Shortly before this article was completed, and just after the results from the most recent PISA assessment were released, an article from the Oregonian revealed something a bit shocking: Oregon middle and high school students were now being allowed to use a spell check tool on their computers for state standardized tests in 2011. Perhaps it was just too difficult to teach the students the basics of the language they have spoken – in some form or fashion – for their entire lives? State Superintendent Susan Castillo told the Oregonian, “ We are not letting a student’s keyboarding skills get in the way of being able to judge their writing ability” (Oregonian, 2010). Srue, but what if they smpily cnaont slepl?
Oregon State Representative Sherrie Sprenger said:
“The concern I was hearing from colleagues in my school districts is that seeing a kid struggle with spelling on the test forces them to continue to work on spelling with that student…Instead, we’re going to be saying there’s a tool to adapt for that. But there’s value in continuing to persevere in learning that skill.” (Oregonian, 2010).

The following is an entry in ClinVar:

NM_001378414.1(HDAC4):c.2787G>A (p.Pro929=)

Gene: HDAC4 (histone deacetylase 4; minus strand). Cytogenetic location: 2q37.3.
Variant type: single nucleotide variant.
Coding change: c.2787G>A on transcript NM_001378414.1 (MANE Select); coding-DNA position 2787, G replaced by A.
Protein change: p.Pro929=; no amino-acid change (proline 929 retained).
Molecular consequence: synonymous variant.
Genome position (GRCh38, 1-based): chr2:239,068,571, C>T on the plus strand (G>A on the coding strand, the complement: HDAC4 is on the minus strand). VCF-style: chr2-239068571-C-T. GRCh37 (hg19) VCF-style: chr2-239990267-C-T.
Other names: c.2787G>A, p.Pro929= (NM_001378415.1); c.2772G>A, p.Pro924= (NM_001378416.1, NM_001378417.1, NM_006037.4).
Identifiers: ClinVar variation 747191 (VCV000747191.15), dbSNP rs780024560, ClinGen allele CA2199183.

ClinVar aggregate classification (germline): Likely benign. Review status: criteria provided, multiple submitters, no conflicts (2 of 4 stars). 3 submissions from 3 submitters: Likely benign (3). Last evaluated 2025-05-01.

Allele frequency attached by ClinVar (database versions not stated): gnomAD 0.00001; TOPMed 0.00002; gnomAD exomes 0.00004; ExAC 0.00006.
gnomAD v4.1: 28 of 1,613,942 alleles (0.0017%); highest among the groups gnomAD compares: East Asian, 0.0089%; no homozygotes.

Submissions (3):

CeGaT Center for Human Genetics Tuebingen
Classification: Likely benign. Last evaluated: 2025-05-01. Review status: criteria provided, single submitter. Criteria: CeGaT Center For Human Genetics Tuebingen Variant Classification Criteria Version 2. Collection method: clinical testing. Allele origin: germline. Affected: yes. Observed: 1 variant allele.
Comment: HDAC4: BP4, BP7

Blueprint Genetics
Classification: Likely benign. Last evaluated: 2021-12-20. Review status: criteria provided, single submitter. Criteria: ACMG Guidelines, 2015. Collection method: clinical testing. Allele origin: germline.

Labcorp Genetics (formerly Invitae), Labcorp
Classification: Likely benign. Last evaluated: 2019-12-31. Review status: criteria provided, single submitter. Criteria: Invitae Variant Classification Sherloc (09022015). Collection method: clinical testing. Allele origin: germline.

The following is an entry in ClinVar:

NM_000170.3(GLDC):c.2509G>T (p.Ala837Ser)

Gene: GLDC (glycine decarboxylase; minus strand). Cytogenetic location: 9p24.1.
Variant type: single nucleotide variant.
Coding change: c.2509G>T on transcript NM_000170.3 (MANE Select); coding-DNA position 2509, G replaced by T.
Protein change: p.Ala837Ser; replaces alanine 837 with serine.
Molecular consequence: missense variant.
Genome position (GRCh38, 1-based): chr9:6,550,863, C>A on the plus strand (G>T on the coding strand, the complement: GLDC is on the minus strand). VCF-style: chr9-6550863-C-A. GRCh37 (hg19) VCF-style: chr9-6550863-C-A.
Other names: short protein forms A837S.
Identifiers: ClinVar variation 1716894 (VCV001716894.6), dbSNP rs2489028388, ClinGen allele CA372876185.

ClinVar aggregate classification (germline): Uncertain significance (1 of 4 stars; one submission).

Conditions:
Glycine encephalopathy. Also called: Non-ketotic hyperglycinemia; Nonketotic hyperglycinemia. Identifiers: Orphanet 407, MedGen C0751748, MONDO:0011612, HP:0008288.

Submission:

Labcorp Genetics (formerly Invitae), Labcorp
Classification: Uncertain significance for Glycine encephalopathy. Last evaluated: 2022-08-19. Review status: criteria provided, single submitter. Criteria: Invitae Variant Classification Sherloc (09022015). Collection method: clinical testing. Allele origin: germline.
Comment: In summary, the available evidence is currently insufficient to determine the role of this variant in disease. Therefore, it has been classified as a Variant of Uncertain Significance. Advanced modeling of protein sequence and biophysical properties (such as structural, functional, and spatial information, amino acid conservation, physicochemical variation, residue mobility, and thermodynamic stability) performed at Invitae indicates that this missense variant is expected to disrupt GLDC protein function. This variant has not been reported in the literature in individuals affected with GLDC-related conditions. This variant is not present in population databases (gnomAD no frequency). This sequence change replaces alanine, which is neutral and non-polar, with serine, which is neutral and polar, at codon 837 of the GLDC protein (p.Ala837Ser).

So, while 15-year-olds in Shanghai were producing amazing test scores, 15-year-olds in the United States were being allowed to use spell check. Fantastic.
In March 2010, a Texas Board of Education panel pushed through substantial changes to Social Studies textbooks distributed to students from elementary to high school. Elected to the panel members – whose professional/vocational calling ranged from real estate agents to dentists – pushed through over 200 amendments to recommendations from teachers, professors and education industry experts in the field of economics, sociology, and history (New York Times, 2010). The amendments are significant – not only in Texas but in the rest of the country – as this state is one of the nation’s leading purchasers of textbooks. These elected officials have placed their conservative stamp (Note: this writer meant conservative NOT Republican, for those who may presume a political statement was being proffered) – steeped in prejudicial values, religious fervor, and anti-globalization ideals – on the next decade of textbooks and, consequently, the next decade of students across the United States.